Age-related macular degeneration (AMD) is a progressive, multifactorial (caused by various factors) disease that, if left untreated or unmanaged, can irreversibly impair visual function in the elderly population (usually over 60 years of age).
AMD affects the macula, the central portion of the retina, which is highly sensitive to visual stimuli due to its high density of retinal photoreceptors. In the retina, and in particular in the macula of patients with AMD, there are drusen: deposits of extracellular material, lipids and protein aggregates. The number and size of drusen, together with the presence of new blood vessels, correlate with the stage of the disease (early, intermediate or advanced).
Two forms of AMD are generally recognised: an atrophic form (dry or non-exudative AMD) and a neovascular form (wet or exudative AMD). The latter is characterised by an increase in a molecule (VEGF-A, vascular endothelial growth factor) that leads to the abnormal formation of new blood vessels or an alteration in existing ones. Dry AMD can transform into the wet form, characterised by oedema and macular haemorrhages which, if left untreated, can lead to irreversible blindness. Unfortunately, only patients with the wet form (neovascular AMD) can benefit from drug therapy, particularly with the injection of anti-vascular endothelial growth factors (anti-VEGF) directly into the eye. Thus, one of the main unmet medical needs in the management of AMD is the lack of effective drug treatment for the dry form, which accounts for 90% of cases of AMD.
In addition to the physiological ageing of retinal tissue, the onset of AMD is linked to various factors such as genetic predisposition, prolonged and repeated exposure to UV radiation and an unbalanced diet (lacking in fruit, vegetables and fish). This leads to a reduction in certain protective substances (macular pigments) in the retina, and at the same time to an increase in harmful substances (free radicals) and waste material produced by the normal functioning of the retina, which is no longer properly disposed of.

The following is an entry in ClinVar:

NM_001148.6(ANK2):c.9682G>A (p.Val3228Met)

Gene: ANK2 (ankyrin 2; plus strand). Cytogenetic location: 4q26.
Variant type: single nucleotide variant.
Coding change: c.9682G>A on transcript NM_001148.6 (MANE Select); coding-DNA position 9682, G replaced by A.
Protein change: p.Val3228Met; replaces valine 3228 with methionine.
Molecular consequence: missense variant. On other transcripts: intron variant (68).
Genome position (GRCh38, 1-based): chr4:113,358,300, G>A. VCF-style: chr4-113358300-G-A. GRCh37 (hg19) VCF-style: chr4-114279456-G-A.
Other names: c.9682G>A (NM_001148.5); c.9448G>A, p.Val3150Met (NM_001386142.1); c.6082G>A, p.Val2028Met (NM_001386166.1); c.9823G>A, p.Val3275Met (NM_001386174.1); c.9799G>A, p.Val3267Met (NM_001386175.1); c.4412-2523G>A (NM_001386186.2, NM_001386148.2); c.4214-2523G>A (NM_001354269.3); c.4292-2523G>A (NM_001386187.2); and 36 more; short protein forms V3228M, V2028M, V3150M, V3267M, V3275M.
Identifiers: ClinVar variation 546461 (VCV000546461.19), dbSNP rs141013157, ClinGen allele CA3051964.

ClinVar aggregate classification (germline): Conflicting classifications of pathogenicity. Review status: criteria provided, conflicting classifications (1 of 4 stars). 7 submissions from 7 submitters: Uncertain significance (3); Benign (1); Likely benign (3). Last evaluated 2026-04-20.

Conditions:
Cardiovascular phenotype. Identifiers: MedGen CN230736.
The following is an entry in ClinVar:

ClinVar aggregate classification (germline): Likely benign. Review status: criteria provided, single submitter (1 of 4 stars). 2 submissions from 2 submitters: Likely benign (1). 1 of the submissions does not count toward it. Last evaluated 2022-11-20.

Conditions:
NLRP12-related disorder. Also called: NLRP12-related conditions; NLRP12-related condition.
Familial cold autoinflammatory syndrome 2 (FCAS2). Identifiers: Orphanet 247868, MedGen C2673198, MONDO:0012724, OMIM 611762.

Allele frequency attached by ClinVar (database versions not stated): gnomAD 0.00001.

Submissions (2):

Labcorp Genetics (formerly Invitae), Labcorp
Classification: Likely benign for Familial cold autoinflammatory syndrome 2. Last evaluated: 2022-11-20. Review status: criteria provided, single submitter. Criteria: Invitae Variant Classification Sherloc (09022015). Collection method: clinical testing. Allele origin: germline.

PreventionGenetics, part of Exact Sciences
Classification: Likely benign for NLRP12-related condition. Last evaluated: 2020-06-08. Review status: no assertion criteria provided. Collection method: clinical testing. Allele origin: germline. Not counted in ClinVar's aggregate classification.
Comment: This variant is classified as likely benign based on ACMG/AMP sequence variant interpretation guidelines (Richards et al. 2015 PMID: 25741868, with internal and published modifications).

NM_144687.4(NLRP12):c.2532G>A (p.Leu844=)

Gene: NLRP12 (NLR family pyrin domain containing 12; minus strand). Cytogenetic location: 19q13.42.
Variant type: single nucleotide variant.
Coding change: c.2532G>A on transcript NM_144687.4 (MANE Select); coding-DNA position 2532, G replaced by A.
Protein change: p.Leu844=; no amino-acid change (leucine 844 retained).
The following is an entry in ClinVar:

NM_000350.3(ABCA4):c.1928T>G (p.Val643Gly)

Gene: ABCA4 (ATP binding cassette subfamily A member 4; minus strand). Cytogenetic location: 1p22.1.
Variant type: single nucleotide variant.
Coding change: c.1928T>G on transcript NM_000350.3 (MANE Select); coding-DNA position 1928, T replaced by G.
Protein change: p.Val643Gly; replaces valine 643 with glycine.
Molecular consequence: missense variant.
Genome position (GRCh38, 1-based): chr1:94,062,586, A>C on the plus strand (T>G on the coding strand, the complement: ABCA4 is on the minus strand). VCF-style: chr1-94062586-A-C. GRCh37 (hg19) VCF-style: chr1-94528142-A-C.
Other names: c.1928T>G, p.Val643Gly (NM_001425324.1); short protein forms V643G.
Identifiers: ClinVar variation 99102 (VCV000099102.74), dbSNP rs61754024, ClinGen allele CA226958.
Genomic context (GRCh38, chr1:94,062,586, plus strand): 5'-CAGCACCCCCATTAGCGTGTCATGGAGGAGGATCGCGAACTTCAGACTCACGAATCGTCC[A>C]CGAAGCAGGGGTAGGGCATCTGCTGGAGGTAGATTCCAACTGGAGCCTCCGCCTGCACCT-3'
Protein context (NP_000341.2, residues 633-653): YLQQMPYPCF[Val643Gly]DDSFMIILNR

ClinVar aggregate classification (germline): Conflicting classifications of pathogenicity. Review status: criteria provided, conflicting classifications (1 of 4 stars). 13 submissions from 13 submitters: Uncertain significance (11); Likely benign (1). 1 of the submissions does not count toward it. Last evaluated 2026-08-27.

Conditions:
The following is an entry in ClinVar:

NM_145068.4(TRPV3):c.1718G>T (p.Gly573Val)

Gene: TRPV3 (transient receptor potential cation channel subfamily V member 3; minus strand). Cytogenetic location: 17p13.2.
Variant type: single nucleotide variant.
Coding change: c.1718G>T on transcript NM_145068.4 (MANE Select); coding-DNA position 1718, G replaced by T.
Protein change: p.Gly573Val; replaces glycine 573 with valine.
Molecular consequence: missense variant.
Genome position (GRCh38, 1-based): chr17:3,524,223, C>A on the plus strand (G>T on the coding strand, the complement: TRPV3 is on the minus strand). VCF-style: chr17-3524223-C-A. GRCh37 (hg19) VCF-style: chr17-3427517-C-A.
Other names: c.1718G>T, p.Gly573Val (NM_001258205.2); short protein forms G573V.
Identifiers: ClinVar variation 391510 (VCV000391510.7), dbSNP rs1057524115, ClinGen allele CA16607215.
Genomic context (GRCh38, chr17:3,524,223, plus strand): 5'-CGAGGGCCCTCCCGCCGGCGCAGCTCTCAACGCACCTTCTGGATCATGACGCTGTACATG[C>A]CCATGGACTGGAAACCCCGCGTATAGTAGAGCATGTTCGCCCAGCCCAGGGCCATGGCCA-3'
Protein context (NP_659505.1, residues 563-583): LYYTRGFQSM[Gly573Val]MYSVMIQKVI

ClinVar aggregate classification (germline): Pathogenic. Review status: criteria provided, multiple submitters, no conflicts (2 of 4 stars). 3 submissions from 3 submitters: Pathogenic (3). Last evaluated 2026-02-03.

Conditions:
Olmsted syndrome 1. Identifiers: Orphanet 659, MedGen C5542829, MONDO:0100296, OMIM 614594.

Based on this knowledge, a role has been recognised for dietary supplementation with specific products that can slow down physiological ageing and restore macular pigment. Recent data have shown that just the daily administration of formulations containing three macular pigments (mesozeaxanthin, lutein and zeaxanthin) reduces the risk of ocular degenerative diseases such as AMD. In fact, these three carotenoids act both as antioxidants against free radicals and by shielding against UV rays.
An antioxidant role has also long been recognised for many vitamins, in particular vitamin C and vitamin E, which are able to neutralise and remove free radicals.
In addition, recent scientific work has highlighted the key role of vitamin D3, which is very valuable for the body: meeting its daily requirement means avoiding the risk of serious health problems. The main source of vitamin D3 for the human body is exposure to sunlight. Clinical studies show that low levels of vitamin D3 correlate with the progression of AMD; therefore, vitamin D3 may have a role in preventing the onset and progression of the disease by acting on processes that alter the structure and function of retinal tissue.
The use of food supplements containing a mixture of carotenoids and various vitamins, together with a healthy lifestyle (physical activity, no smoking, balanced diet), may currently be the only viable strategy for preventing the onset and progression of AMD.